What I love about Instagram and blogging is that it's introduced me to so many similar people, a few who I actually call really close friends today. It's let me meet people with such incredibly similar interests as me, who live hours away, in different countries. even, and that's so incredible! But I want a career where I don't have the pressure to "keep up" with posting, where I can just take time to create. When I first started getting inquiries for collaborations from brands, that was also new and exciting, and now I'm able to reach out to brands that I really admire myself, so that's been fun. Definitely my mindset for social media is reaching out to individual people, and being inspired by others and inspiring, not the numbers, likes, statistics etc. I'm not really interested in that side of it. When I get a comment from someone I really admire on a photo, that in itself inspires me to keep going!

Reflecting back on your time in college, what has been the biggest lesson you've learned?

I've learned that it's so important to step away from yourself every so often, and "unlearn" what you think is right, like the "right" way to live, the "right" way to dress, etc. There have been so many times when I walked into class so wrapped up in everyday pressures, in my own mind, but when I left they felt so trivial, in comparison to the larger world. So definitely learning to unlearn, and also just to keep challenging myself to go out of my comfort zone with projects. That's something I'm still working on, hopefully forever.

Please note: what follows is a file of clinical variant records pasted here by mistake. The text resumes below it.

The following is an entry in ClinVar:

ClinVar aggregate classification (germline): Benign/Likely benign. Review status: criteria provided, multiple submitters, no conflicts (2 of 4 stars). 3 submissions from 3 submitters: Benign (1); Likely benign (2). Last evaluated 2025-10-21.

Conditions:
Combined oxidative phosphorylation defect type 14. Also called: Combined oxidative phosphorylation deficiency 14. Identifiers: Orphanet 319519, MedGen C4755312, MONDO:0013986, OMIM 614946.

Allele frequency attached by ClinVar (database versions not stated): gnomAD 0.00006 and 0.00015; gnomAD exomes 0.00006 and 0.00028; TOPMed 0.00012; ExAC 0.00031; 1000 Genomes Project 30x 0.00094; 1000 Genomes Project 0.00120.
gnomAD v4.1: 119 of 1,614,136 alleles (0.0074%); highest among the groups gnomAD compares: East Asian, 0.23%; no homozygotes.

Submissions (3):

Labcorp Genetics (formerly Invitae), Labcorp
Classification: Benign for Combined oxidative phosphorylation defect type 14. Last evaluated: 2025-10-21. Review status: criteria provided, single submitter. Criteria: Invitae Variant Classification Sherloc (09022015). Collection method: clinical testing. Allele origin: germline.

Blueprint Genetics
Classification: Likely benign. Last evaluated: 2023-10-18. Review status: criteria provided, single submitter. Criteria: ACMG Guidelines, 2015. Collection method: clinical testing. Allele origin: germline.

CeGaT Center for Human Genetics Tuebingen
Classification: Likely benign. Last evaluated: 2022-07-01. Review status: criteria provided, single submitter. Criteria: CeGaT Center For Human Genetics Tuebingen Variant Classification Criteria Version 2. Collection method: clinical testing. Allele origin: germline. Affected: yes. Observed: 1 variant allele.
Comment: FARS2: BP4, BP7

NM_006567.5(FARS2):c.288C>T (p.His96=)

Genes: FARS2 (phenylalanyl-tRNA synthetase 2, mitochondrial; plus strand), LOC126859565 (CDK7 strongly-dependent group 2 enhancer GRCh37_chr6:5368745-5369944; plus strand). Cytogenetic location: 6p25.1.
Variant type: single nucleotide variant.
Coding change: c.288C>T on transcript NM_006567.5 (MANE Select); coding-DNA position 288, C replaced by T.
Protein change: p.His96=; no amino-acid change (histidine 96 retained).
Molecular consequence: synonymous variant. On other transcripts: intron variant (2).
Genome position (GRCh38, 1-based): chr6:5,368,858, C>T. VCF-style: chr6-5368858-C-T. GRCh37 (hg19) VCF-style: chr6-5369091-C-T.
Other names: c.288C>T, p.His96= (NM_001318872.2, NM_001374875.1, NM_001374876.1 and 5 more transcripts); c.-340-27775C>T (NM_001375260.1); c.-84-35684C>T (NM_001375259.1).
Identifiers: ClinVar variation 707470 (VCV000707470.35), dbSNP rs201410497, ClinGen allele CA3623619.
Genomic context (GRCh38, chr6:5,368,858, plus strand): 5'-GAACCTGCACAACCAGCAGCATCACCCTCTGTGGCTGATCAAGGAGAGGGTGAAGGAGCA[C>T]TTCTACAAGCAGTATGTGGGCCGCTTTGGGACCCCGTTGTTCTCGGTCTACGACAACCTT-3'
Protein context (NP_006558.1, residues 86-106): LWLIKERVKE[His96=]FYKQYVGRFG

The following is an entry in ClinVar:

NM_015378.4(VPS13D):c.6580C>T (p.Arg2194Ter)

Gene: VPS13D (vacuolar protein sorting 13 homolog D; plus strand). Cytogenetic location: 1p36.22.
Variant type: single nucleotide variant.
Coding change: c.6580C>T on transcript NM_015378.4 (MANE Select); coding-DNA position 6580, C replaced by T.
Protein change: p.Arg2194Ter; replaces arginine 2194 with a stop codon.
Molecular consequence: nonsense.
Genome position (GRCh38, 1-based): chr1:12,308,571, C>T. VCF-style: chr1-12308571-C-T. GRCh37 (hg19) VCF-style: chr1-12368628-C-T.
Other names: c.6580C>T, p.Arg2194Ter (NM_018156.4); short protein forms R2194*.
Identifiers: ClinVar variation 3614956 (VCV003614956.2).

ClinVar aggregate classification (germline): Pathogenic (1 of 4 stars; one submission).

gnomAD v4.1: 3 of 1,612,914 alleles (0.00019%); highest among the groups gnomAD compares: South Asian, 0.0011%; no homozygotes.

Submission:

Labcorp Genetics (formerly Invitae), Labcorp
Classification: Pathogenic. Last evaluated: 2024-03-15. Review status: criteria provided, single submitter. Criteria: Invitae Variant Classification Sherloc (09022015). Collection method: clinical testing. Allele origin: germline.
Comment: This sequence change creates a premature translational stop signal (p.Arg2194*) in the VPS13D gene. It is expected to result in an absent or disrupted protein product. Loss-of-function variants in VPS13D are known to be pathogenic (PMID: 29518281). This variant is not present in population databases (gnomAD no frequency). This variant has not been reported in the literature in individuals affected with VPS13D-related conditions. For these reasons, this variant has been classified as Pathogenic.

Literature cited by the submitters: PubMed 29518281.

What are some of the unique opportunities that you think are available to students who are graduating right now?

I think that now is the time to stop living such a linear life! There's no more set structure, of what comes next, it's so open-ended and that's what's so exciting and scary, the unknown future! So many people today have multiple skills they can apply, one of my friends is
majoring/minoring in three languages, and I have many friends majoring in science, but interested in art and design, it's great! I think these unconventional jobs are becoming more and more available, if you have the openness and creativity to give it a chance.


Do you have any fears about graduating or pursuing a career?

I had so much anxiety a few months ago. I'm sure anyone graduating goes through this - not knowing what city you'll end up in, what job you'll find, how you're going to make ends meet. Now, I've just let that go, and I'm feeling ready! I'm traveling around Europe this summer, then I'll start the job-hunt, so if anything I'm just excited for the future. And there's always the possibility of going back to school, but for now I'm ready to just live and experience the real world. I want to keep learning about everything around me, and being inside or outside of school doesn't change that!

Yes, at a certain point it definitely did, and I felt so consumed and overwhelmed by it too. But after a certain point, you realize that there is literally nothing you can do by worrying so much about the future- it's too draining. You just have to let go, and let yourself be vulnerable to whatever comes.

Any parting words?

So many people seem to think its all about grades, and how well you do in school, like your achievements define you but its so much more about how you can connect with other people in life, and how creative you can be in your thinking I think that leads to real success, or the kind of success I'm interested in.

What advice would you give to new graduates entering the creative work force?


For more on June Rustigan, follow her journey on Instagram @jrustiga and her blog: Canvas of Culture.